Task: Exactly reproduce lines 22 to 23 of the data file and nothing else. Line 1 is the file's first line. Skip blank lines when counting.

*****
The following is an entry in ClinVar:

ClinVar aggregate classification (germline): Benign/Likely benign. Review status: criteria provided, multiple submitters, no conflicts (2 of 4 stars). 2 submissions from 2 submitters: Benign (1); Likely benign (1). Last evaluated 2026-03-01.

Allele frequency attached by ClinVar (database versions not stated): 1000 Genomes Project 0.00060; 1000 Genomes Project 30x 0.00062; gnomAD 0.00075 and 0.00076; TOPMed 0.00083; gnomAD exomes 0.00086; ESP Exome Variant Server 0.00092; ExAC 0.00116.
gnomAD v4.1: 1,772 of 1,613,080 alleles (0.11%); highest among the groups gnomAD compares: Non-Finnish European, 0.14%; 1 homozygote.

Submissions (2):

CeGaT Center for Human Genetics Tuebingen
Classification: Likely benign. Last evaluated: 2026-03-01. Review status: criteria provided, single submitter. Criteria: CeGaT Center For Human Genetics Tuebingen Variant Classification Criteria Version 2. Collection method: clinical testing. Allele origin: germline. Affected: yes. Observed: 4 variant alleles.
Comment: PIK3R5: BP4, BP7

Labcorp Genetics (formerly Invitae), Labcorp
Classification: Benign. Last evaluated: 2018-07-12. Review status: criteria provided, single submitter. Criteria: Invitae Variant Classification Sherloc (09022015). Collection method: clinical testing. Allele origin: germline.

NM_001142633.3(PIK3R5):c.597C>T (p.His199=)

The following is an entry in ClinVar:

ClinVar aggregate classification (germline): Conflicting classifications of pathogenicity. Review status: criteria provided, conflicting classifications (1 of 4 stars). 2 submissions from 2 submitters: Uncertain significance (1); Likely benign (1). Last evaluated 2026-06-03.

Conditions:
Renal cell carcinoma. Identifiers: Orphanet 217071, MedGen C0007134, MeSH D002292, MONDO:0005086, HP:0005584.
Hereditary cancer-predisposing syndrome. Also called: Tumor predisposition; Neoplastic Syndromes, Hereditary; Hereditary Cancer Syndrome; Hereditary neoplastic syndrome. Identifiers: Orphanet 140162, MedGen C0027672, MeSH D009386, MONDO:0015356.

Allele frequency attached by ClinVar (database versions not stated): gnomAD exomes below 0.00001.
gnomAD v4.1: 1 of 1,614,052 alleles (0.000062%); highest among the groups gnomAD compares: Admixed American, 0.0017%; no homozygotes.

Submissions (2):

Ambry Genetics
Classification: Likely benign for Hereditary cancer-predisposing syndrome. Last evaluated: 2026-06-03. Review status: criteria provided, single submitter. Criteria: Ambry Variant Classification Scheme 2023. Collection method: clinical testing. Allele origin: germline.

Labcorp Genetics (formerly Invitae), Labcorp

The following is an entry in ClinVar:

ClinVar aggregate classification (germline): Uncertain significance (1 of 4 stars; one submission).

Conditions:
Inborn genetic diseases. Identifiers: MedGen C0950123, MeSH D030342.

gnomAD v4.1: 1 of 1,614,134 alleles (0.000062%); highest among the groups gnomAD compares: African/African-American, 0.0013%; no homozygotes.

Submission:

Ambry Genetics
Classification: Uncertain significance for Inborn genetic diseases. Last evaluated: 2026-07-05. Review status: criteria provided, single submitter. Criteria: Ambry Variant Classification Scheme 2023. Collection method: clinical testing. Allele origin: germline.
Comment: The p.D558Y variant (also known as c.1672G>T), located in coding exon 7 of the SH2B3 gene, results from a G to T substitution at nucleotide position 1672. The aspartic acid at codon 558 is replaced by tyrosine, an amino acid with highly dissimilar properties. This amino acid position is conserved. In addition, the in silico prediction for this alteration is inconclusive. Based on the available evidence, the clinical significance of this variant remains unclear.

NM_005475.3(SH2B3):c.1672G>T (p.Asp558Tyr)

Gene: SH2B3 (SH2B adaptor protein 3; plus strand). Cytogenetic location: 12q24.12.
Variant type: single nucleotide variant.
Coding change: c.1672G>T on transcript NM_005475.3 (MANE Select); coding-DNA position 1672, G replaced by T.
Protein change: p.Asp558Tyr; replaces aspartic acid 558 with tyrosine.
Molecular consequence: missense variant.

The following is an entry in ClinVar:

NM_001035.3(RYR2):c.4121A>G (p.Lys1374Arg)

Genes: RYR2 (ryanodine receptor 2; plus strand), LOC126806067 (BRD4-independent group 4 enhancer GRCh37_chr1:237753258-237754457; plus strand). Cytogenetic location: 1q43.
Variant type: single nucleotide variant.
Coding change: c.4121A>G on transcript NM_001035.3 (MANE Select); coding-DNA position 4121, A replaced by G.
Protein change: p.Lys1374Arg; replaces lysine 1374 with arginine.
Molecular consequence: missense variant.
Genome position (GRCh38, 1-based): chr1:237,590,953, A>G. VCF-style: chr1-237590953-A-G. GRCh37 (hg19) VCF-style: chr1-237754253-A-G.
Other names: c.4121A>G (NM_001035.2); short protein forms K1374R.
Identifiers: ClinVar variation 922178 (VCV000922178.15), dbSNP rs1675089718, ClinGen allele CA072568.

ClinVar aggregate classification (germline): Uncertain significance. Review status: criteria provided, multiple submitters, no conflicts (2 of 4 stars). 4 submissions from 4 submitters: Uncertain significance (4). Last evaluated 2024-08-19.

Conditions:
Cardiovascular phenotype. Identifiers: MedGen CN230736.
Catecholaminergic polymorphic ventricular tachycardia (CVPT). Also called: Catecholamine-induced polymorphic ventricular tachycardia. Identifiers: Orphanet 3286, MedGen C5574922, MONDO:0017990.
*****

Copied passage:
Labcorp Genetics (formerly Invitae), Labcorp

The following is an entry in ClinVar: